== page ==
Prayed he, silently, through a sheet of nauseating pain: ‘I means it, Lord. I broke and left The Order—thirty eight years in the saddle wore me thin. Give me flesh anew, clothe me in rags or light and I will forever fight voodoo—en ebry devilkin I’ll smite!’
Pleaded he, with ragged blood-welling voice once again: “Fo a fightin’ man ta be weak and worn longa den ‘e ‘as s’posed ta lib when ‘e were born...it ain’t natural, Lord. I’m ready ta be judged hell-bound ‘r purged...’
A pony nickered down below, back at the tower.
Groused he: “Damn, probly da devil up from ‘is stinkin’ den!”
He stood from where he prayed at Father’s cairn for Merciful Christ to take him.
Down below was an Injun, from this remove a Nez Perce, some of the more contemplative sorts of wild Indian.
Mused he: ‘If he were the Devil, he’d come clothed in Comanche flesh, I bet.’
The fellow stood before his horse looking towards him, standing between the snowbanks, the both of them, he at the head of the little stream made by the melt and the Indian in a right proper creek before the tower door.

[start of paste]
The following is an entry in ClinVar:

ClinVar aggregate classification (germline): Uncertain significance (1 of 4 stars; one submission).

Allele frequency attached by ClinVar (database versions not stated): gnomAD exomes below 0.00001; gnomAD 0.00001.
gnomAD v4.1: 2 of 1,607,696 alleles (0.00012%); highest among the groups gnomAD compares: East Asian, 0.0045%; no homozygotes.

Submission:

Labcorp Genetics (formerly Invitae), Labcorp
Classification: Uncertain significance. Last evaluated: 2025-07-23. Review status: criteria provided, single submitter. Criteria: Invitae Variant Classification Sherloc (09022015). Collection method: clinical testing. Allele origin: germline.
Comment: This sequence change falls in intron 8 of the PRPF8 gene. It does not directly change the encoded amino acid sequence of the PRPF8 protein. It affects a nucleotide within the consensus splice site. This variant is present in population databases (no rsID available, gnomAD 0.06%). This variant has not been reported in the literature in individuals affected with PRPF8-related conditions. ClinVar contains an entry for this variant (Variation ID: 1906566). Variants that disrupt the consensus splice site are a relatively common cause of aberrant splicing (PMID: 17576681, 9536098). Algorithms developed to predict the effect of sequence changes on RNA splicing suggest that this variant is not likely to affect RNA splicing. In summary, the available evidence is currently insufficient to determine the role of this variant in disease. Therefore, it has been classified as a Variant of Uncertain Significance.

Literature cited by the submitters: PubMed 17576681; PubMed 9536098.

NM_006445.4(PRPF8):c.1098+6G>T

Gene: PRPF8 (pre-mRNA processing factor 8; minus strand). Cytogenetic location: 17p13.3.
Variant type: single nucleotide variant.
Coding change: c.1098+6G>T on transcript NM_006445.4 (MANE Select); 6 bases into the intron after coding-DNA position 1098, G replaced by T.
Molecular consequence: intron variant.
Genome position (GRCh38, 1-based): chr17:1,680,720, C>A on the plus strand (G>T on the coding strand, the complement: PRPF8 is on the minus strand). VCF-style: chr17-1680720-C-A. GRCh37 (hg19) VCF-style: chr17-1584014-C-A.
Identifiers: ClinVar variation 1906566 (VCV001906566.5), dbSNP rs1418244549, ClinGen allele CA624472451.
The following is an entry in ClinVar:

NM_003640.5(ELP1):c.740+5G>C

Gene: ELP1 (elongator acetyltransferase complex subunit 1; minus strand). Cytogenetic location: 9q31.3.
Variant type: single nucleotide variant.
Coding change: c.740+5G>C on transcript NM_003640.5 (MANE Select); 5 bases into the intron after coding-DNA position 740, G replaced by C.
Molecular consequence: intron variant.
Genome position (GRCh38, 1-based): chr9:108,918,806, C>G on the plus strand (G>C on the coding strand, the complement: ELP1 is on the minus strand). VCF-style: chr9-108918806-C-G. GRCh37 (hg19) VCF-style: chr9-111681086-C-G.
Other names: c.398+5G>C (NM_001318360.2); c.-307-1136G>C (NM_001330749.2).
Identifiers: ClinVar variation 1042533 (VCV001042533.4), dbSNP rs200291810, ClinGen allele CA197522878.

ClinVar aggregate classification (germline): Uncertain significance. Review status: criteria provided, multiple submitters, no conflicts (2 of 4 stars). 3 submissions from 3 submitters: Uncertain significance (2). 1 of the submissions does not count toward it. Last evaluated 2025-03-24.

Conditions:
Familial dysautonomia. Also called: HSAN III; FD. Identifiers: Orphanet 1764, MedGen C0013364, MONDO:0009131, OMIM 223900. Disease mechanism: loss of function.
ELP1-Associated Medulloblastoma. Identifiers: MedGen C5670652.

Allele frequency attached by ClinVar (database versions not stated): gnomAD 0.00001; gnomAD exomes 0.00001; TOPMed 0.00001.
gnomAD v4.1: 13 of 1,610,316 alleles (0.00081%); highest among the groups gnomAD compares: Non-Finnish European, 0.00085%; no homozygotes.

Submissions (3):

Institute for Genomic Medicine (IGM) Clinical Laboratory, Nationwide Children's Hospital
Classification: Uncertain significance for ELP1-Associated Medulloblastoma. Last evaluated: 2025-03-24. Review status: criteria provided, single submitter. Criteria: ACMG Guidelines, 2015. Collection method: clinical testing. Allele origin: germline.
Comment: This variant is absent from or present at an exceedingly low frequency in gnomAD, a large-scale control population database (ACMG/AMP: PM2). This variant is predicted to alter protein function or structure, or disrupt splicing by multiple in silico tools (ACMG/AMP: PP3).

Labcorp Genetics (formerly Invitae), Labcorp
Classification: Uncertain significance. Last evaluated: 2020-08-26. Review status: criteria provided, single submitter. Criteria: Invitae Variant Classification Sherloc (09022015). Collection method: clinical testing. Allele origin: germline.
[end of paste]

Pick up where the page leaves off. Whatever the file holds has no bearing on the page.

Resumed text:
He waved the man towards him, so happy to see another soul.
The Indian left his horse before the tower door where some slim grazing of last year’s buried grass consumed his four-legged attention.
The man was tall, thin, darn near red of skin, wore a traditional bone knife, cradled a pipe in one arm and held a bison-tail and rattlesnake rattle in his other hand, and wore a dream catcher fashioned with seven seemingly fresh scalps at his hip. From his neck hung a medicine bag. The man had a hawkish face and deep penetrating eyes and seemed to be about 40 years old. His lance and bow and arrow were back with his pony.
“Greetings, Chief,” spoke he in a hoarse tone.
The man grimaced, “No chief—maybe, soon. Rattler, warrior.”
Rattler walked up to him and presented a beautiful pipe, made of amber and alder and hung with goose feathers, “Medicine Wheel Man, Sky Father, I be chief?”